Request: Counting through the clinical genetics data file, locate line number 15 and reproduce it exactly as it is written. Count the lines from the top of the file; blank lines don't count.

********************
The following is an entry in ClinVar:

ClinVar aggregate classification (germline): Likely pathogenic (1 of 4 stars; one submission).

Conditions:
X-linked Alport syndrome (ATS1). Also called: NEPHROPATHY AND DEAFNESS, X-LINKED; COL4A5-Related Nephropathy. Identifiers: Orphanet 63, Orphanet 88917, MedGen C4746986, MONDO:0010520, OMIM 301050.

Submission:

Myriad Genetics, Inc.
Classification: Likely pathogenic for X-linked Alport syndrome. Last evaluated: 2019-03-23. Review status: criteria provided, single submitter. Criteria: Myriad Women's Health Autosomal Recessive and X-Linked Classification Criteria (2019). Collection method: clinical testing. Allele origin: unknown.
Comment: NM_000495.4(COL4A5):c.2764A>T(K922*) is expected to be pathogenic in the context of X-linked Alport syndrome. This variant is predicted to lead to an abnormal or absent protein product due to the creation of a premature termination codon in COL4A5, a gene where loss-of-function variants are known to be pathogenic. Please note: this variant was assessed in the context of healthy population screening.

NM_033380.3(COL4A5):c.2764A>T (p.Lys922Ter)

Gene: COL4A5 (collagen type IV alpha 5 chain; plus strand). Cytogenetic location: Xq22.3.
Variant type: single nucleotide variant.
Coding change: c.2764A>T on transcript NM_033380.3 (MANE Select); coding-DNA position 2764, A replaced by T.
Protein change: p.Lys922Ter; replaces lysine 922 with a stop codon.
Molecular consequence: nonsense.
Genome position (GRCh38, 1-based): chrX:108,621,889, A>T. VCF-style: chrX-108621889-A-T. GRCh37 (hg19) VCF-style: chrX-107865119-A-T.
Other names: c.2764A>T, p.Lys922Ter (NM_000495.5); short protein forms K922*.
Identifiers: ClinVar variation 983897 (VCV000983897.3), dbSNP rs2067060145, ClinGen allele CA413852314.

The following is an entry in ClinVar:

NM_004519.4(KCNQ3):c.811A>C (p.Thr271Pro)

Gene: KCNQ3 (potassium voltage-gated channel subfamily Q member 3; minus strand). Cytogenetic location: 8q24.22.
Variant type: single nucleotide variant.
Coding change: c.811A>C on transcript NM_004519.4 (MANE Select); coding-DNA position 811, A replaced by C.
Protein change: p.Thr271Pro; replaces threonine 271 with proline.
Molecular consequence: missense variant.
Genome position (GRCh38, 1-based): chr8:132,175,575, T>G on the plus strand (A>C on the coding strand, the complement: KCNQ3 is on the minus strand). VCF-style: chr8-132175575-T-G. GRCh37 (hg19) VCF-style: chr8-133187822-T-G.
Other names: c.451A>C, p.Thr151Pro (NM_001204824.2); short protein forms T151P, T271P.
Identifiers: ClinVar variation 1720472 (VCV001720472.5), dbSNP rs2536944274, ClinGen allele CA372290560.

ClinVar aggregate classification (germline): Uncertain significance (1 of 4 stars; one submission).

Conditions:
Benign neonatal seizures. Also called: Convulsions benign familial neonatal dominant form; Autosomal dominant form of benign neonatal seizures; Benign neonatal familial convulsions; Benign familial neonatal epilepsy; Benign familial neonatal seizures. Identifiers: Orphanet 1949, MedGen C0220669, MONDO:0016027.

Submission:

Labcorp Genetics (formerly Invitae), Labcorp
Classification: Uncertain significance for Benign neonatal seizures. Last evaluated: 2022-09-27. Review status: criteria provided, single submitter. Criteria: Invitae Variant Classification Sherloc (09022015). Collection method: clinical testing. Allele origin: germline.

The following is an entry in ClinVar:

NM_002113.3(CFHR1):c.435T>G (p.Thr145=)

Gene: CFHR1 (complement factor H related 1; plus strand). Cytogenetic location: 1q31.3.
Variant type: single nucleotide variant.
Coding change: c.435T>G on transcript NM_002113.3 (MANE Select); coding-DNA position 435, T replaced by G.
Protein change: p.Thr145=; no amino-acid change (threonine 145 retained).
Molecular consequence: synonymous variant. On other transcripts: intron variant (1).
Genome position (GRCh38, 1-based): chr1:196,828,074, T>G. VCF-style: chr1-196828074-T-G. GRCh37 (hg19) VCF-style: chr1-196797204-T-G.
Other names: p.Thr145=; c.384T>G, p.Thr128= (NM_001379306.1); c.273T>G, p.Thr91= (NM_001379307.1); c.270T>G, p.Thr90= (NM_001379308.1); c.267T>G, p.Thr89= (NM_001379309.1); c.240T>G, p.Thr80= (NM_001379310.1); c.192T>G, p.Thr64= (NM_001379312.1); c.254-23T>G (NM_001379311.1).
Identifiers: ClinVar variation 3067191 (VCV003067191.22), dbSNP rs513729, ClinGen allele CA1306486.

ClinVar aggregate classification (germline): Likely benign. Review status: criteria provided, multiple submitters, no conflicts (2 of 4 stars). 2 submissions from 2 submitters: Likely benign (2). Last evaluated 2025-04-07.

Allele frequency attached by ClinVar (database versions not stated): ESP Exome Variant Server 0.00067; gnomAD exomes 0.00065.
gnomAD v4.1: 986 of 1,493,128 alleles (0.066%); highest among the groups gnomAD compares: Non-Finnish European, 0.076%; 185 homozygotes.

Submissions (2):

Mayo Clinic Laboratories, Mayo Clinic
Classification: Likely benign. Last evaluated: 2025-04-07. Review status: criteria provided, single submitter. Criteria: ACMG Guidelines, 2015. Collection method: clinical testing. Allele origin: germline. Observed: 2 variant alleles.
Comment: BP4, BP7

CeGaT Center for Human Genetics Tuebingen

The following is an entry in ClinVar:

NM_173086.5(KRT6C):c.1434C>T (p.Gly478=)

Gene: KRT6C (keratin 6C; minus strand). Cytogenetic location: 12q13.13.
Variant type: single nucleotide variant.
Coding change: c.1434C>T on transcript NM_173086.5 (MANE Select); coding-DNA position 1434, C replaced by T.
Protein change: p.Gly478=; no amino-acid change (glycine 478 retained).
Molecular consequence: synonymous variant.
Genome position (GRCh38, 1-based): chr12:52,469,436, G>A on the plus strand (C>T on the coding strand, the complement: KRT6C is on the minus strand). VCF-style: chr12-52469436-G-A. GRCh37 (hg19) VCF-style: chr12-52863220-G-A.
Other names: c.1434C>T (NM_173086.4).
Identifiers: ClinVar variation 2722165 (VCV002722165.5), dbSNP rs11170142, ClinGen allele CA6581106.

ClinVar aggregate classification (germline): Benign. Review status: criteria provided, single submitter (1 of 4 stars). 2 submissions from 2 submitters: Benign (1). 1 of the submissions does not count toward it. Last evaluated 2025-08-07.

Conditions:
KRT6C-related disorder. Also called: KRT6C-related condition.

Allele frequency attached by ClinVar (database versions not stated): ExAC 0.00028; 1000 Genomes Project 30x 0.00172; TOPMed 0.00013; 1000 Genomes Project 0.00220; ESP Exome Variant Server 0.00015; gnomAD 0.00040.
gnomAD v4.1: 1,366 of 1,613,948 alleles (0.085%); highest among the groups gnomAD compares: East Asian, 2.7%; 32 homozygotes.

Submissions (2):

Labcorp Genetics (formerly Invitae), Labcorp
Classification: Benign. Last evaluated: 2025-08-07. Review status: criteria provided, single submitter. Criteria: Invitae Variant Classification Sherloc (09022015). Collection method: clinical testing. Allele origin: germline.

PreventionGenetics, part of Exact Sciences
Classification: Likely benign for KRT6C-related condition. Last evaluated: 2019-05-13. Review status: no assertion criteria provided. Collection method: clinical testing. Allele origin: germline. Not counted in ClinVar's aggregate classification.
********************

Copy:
Genome position (GRCh38, 1-based): chrX:108,621,889, A>T. VCF-style: chrX-108621889-A-T. GRCh37 (hg19) VCF-style: chrX-107865119-A-T.